Have you ever held your newborn infant in your arms, rocking her gently to sleep while rivers of tears were falling for no apparent reason? Have you ever felt such irrational anger that nothing and no one could pacify? Have you ever gone to bed at night hoping that you’d never have to wake up again, ever? Have you ever felt numb, useless, exhausted? Have you ever had this irrational fear that one day you might go crazy enough to pick up a knife and stick it into your heart?

I picked that knife up once. It came so close to my heart that I could feel the bite of the cold steel on my skin.

It doesn’t really matter how well you plan your pregnancies or how long the gap is between each pregnancy. It doesn’t matter how well-fed you are while pregnant, or how healthy your baby is or how well-loved or whatever. Post Partum Depression can hit when you least expect it.

I know because I’ve been there. And I am only just beginning to pick up the pieces of the person that I used to be before that dark cloud descended on me. I still get teary-eyed when I remember that dark period of my life. Sometimes I’m not even sure how I got through it or if it’s even over and done with already.

Friends, co-workers, loved ones, even people I barely knew… they all felt the backlash at some point. But the biggest victim of my depression wasn’t me.

It was my kids.

They both felt it, they both had to suffer through it. I will forever carry the guilt in my heart for how I treated them during the dark days, during those days when I could barely get my head over the water, days when I could barely breathe. Days when all I ever really wanted to do was to sleep and never wake up. Or pack up my bags and leave, else I’d harm them in irreparable ways.

Healing. Emotional. Mental. Physical. It was a long, arduous road. It was also a road that I had to travel alone. Nobody knew what I was going through, not even me. No one was there to sit with me and just be there for me even. No one probably wanted to because of the monster that I was. Nobody seemed to care, they didn’t know how or when or where to start.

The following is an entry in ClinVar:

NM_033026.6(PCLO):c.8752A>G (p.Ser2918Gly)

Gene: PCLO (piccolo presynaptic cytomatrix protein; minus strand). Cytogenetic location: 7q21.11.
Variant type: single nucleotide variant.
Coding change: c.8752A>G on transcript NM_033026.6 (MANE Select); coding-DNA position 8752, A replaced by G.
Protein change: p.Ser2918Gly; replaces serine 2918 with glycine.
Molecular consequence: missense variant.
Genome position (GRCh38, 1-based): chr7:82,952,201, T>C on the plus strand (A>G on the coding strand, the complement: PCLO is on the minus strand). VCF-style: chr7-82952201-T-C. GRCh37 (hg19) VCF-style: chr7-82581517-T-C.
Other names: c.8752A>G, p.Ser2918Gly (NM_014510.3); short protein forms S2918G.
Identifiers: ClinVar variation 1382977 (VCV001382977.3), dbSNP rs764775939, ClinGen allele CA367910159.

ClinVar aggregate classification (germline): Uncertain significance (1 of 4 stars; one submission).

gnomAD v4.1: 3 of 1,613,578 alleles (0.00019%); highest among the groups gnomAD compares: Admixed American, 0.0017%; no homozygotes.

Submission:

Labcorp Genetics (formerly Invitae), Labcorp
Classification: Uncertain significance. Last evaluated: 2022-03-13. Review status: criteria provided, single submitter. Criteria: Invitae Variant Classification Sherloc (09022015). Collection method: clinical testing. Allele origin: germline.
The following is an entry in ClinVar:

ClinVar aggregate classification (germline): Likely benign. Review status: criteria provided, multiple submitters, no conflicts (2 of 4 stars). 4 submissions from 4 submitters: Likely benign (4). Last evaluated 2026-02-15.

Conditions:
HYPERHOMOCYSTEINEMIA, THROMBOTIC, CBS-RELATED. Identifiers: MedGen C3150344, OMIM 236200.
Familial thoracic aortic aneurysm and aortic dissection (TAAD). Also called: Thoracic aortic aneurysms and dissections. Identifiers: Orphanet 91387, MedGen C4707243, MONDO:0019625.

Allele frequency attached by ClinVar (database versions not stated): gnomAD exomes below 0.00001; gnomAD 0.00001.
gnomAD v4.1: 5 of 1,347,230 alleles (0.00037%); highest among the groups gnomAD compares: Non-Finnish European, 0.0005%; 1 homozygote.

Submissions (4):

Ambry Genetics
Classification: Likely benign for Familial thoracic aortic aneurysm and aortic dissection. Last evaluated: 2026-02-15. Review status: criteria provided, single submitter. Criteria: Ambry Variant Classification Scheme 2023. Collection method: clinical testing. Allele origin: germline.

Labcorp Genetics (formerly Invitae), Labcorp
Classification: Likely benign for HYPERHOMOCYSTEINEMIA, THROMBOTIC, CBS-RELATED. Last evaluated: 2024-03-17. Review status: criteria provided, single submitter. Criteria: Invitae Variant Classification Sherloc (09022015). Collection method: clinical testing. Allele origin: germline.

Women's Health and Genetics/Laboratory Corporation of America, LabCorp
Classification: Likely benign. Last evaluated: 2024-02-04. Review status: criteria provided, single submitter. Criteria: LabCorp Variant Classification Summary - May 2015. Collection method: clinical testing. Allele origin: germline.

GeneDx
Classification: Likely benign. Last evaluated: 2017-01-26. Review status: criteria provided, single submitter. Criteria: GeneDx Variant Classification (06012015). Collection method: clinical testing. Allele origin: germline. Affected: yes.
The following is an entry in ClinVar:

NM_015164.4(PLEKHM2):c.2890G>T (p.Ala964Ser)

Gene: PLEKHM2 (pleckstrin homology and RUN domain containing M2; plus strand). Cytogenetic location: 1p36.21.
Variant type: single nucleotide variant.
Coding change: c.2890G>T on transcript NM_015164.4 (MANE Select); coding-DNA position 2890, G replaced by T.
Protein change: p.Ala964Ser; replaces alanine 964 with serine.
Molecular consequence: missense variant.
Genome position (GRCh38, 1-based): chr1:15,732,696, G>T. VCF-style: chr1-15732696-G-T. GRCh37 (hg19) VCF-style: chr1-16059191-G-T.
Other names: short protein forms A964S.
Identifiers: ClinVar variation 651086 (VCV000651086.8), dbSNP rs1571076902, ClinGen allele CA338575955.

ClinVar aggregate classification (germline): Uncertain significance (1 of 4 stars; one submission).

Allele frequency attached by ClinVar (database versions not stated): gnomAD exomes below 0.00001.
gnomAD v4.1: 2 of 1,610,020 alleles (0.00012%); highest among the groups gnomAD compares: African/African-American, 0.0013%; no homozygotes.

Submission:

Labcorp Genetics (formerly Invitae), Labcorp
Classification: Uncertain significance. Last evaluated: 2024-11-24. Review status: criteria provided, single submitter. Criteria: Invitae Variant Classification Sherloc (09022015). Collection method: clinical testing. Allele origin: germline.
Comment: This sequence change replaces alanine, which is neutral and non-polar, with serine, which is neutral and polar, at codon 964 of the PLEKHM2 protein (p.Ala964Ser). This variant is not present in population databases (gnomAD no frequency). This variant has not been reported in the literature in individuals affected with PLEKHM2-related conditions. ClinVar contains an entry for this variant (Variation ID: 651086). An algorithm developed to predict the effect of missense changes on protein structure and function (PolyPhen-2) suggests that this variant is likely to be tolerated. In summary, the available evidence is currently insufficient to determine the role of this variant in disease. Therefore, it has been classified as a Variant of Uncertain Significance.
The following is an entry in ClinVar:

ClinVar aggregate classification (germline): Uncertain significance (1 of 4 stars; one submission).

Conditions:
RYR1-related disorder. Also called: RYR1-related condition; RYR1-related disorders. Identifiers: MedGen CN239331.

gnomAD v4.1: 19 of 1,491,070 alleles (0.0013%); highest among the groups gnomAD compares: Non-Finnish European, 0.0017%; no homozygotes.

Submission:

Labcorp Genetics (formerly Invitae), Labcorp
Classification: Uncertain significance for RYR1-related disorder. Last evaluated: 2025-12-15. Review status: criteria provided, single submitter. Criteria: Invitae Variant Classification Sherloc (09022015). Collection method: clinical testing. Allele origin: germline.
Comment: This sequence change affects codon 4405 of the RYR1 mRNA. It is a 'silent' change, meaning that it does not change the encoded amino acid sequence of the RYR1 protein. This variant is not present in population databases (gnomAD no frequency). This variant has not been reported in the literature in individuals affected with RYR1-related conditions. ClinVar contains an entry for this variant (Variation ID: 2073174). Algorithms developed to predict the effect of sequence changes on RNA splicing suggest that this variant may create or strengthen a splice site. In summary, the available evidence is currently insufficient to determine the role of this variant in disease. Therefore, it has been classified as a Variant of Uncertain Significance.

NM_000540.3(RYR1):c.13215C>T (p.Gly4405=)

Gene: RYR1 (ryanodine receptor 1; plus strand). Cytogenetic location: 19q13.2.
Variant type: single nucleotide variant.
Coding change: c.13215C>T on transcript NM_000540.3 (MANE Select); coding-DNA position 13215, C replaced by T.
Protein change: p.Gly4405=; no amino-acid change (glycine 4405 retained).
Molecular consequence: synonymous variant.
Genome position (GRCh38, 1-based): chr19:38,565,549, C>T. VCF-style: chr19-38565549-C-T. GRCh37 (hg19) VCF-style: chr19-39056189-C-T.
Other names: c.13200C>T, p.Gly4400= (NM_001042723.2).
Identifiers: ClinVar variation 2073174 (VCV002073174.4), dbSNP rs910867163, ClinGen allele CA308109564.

All I had was that person in the mirror constantly yakking at me, constantly nagging me for the things I’d left undone and for the things that I shouldn’t have done. All I had was that voice in my head. That dark, dark voice telling me things that no sane person would ever want to hear.

I constantly tried to reach out to friends who showed a small hint of what I was going through. I knew what they needed. They needed the one thing I never got: emotional and mental support.

So for those of you with loved ones, especially sisters, aunts, friends who have just given birth, try to be more understanding. They don’t get angry because you did something wrong. They get angry for reasons that they themselves know nothing of. They do not cry dahil nag iinarte lang sila. They cry because they have this huge weight they carry around in their hearts, a weight that will only diminish through time and love and understanding.

Best of all, be there for them. You don’t have to talk to them. You don’t have to badger them into telling you how they feel. How can they when they don’t understand it themselves? Just. Be. There.

If you are a mom and you feel the same things I’ve felt, please know that you are NOT alone. You are not useless. There is hope. There is love. Heal yourself by focusing on what you have. Be grateful for every day. Listen to your favorite songs over and over again.

Most of all, find people to talk to. They don’t have to be your loved ones or close friends. There are many support groups online nowadays. There are people who’ve been through what you’re going through. They will understand. They will care. I care. And I’m sorry if this is all the advice I can offer you. I don’t have the answers figured out yet. I am a work in progress.

Talk to me. We can be works in progress together. 🙂